Gassed Up
September 30, 2015 4:21 PM   Subscribe

To preface: I'm acutely aware that I'm an idiot for not immediately calling the fire department, but I came home to discover that the gas was on. Should I be heading to the hospital?

I came home and got immediately hit with the thick smell of natural gas. I opened all windows, all doors, and turned off our AC unit and anything that may use the heater in the basement. Someone left our gas stove on, with the flame setting at low, but the gas ran out so there weren't any flames when I got there. Upon confrontation via text, I learned that the stove had been left on for at least 4 hours. No one was home at the time. Also, neighbors are fine.

But that was 2 hours ago. I feel this weird pressure in my head and chest. Also I'm feeling way more relaxed than I perhaps should be.

Should I be running to a hospital, or should I just stay outside for a few hours? I'm aware that I'll probably just get oxygen therapy if I'm admitted at all, but I would be concerned if staying leads to actual acute CO2 poisoning with long-term cognitive effects.
posted by Ashen to Health & Fitness (10 answers total) 1 user marked this as a favorite
 
Go outside and call a local urgent care center. Google "[your town] urgent care". If you can't find one of those, call the hospital. They usually have people answering 24/7. They can assess the situation better than we can and tell you where to go for help.
posted by ignignokt at 4:35 PM on September 30, 2015 [3 favorites]


Oh, after you are taken care of medically, call the gas company. They'll test whether it's safe to return.
posted by ignignokt at 4:36 PM on September 30, 2015 [1 favorite]


If you have insurance, your insurance company probably has a 24/7 advice nurse line too.
posted by prize bull octorok at 4:36 PM on September 30, 2015 [2 favorites]


I'm not sure I understand exactly what happened: somebody left a gas burner on low, and the flame went out, but the gas was still on? And you turned off the burner and opened the windows? And now you don't smell any gas?

If the answer to all of the above is "yes", then it should be perfectly safe in the house - you can smell gas at a much lower concentration than is dangerous.

If I misunderstood, and it still smells of gas, then there's a gas leak of some sort, and you should get out of the apartment and call the gas company. And get anyone else out of the building.

If you are no longer being exposed to gas, andthe flame was out you weren't getting CO or CO2 either - they are produced by combustion - so you'll probably be OK.
posted by mr vino at 4:44 PM on September 30, 2015 [5 favorites]


Forever ago they used coal gas instead of natural gas, and that did have CO in it, and people would get poisoned by it when their pilot lights went out or whatever. It's been nearly 50 years since most places switched to natural gas, but the "this stuff will kill you" notion has persisted.

The two main dangers of natural gas are that it's flammable, and that it's not oxygen and if there's too much of it you won't get enough oxygen to breathe. If your windows have been open for a few hours, both of these are very unlikely.
posted by aubilenon at 5:20 PM on September 30, 2015 [2 favorites]


If you ever smell a lot of gas, the thing to do is go outside and call the gas company. It can be dangerous even to turn on a light switch because of a potential spark. Everything is probably fine, but best to have the gas company tell you that. They will likely send someone immediately. Since you're also not feeling well, you should probably also go to urgent care. You are probably also fine, but it seems to me like it would be smarter to be sure of that.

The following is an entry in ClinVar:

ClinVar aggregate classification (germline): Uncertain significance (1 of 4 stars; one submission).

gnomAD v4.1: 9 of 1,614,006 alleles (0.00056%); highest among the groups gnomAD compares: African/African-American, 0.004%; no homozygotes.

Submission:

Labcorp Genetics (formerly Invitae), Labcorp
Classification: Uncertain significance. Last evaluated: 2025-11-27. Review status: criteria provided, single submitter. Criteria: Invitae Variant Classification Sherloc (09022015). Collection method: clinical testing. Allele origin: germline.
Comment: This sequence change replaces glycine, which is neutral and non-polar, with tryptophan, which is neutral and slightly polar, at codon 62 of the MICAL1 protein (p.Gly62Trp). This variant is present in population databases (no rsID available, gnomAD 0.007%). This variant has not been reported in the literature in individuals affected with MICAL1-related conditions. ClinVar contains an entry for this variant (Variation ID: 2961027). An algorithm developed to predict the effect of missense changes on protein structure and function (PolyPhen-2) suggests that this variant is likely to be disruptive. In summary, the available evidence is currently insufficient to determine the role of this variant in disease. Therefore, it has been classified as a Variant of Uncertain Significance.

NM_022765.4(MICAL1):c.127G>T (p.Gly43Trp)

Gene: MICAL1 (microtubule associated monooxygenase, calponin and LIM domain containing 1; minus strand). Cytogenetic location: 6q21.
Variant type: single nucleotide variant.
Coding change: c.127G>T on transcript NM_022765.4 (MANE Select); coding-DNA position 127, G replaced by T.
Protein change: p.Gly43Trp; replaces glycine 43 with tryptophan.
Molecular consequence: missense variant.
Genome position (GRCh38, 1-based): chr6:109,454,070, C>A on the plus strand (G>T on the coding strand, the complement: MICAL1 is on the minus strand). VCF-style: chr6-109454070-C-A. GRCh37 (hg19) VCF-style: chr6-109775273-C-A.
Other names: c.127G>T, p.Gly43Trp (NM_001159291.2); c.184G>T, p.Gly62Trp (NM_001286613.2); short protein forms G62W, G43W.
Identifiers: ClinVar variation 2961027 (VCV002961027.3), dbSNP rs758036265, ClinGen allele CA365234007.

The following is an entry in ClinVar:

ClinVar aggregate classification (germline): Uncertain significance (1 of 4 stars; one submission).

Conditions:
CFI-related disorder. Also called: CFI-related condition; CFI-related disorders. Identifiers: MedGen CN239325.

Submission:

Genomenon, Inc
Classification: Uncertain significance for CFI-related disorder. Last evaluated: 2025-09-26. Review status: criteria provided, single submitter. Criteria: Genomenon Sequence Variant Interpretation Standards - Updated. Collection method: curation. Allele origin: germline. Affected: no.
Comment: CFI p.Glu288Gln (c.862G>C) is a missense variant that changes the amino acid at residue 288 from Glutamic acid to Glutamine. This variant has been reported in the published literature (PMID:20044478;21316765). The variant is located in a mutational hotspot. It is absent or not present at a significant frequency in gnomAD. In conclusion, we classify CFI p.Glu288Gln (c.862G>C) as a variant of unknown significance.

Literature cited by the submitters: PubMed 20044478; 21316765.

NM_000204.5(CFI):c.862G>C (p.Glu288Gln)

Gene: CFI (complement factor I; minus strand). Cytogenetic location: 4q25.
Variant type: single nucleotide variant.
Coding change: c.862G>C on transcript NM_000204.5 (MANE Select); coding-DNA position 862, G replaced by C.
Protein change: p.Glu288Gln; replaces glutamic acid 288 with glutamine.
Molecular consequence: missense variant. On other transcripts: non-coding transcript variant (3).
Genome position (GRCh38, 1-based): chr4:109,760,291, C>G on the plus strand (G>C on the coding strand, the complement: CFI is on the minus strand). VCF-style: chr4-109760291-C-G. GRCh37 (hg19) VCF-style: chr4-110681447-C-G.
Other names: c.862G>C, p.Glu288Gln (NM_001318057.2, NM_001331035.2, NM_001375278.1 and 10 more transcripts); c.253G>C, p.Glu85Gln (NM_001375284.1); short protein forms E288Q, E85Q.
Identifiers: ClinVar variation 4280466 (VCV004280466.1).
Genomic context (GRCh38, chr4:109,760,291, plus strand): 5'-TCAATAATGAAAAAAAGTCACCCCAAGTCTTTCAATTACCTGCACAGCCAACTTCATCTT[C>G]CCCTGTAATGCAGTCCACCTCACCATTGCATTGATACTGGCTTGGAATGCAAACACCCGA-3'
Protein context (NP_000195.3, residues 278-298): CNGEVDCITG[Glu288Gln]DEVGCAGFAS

posted by three_red_balloons at 5:28 PM on September 30, 2015 [3 favorites]


Response by poster: ...omg I said "CO2" poisoning. I hope you guys had as much of a laugh as I just did.

We called the gas company - apparently we ventilated well, because the reading was fine by the time we got there, according to my housemate. I left and took a walk; I figured that if being outside didn't help, I'd be right near the hospital by the time my walk ended.

Thank you so, so much for your responses, all of which were super helpful.
posted by Ashen at 5:42 PM on September 30, 2015 [1 favorite]


Response by poster: Also the nurses on my local hospital's urgent care line (I'm not near a clinic with a 24/7 hotline otherwise) said that I should come in if it doesn't improve. Walking outside helped a lot.
posted by Ashen at 5:45 PM on September 30, 2015 [1 favorite]


The one time we has a possible CO issues in our place, I learned that anxious self-monitoring can also cause tightness in the chest and light headedness. Not saying that what it was for you, just confessing that it is what happened to me.
posted by metahawk at 6:07 PM on September 30, 2015 [10 favorites]


You can get a carbon monoxide alarm to handle that kind of poisoning issue. With carbon monoxide, you can't smell it, and honestly having an alarm is kind of OTT, but especially if you live in a rental property it's an OTT measure worth taking since it removes a source of worry.

As for the natural gas from the burner, the hazard with that is explosion, not poisoning. And natural gas alerts you to its presence by the smell that's added to it by the gas company.

If you ever smell gas again and it's not because somebody left a burner on - even if you smell it faintly, because I've had very big leaks diagnosed from very faint smells - go outside, call the gas company, and don't flick any switches till they've come over and fixed it.

Also, people have to not leave burners on. Sounds obvious but.
posted by tel3path at 3:34 AM on October 1, 2015


« Older Yep, it's broken..   |   When did they stop selling black and white... Newer »
This thread is closed to new comments.